PETA Europe Names Judge In Laboratory Case ‘Person Of The Year’

Judge Refused to Suppress Video Footage Showing Monkey Abuse in Covance Laboratory

For Immediate Release:
30 December 2005

Yvonne Taylor 020 7357 9229, ext. 405

London – For handing down a ruling that allowed the world to see what goes on inside the laboratories of the world’s largest animal-testing company, His Honour Judge Peter Langan has been named PETA Europe’s “Person of the Year”.

After an investigator from PETA US documented that workers at a Vienna, Virginia, Covance laboratory were striking, choking, taunting and deliberately tormenting terrified monkeys, Covance sought an injunction to prevent PETA Europe from showing the video footage. Langan dismissed the case, saying the arguments against granting an interim injunction were “cumulative” and “overwhelming”. PETA Europe was also awarded £50,000 in court costs.

After watching the video footage, Langan commented on the “rough manner in which the animals [are] handled and the bleakness of the surroundings in which they are kept”, which he said, “cry out for explanation”. The video footage also shows multiple violations of the US Animal Welfare Act (AWA), which PETA US has detailed in its 272-page complaint to the US Department of Agriculture.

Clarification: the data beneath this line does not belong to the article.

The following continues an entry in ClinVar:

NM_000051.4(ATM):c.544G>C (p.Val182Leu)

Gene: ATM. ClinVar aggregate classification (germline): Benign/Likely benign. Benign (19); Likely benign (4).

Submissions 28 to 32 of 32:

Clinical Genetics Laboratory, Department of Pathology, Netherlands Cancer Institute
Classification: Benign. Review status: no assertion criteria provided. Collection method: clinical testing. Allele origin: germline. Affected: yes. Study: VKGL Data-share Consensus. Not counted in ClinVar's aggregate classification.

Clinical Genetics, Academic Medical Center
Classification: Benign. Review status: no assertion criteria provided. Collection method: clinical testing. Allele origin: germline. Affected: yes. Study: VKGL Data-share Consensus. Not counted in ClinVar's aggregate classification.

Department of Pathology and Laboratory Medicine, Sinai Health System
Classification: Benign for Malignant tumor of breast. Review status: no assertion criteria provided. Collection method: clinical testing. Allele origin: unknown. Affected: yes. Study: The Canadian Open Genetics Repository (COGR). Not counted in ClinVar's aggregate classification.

Among the violations that PETA US documented at the laboratory were that animals with broken limbs were deprived of veterinary care, sick monkeys were jammed into restraint tubes, baby monkeys suffered daily nose bleeds that were caused by over-sized dosing tubes, and Covance failed to provide the monkeys with socialization and enrichment, which are required by the AWA. Covance publicly claims to treat the animals with “care and respect”. In comparing that claim with the reality exposed by PETA US’ investigation, Langan stated it “is a comparison between two different worlds”. His Honour went on to say that to the extent that Covance “has fostered a misleading impression, PETA Europe is entitled to correct it publicly. … [I]n this case the balance comes down in favour of the truth being told. … As there should be ‘truth in advertising’, so there should be truth in publicity. The public should not be misled”.

The court ruling means the public and the media have the right to see how Covance systematically abuses monkeys.

“Judge Langan refused to allow Covance to hide its despicable treatment of animals from the public”, says PETA Europe Managing Director Ingrid E. Newkirk. “Thanks to him, more people know what goes on behind laboratories’ closed doors, which is the first step to shutting these hellholes down.”

For more information about PETA US’ investigation into Covance, please visit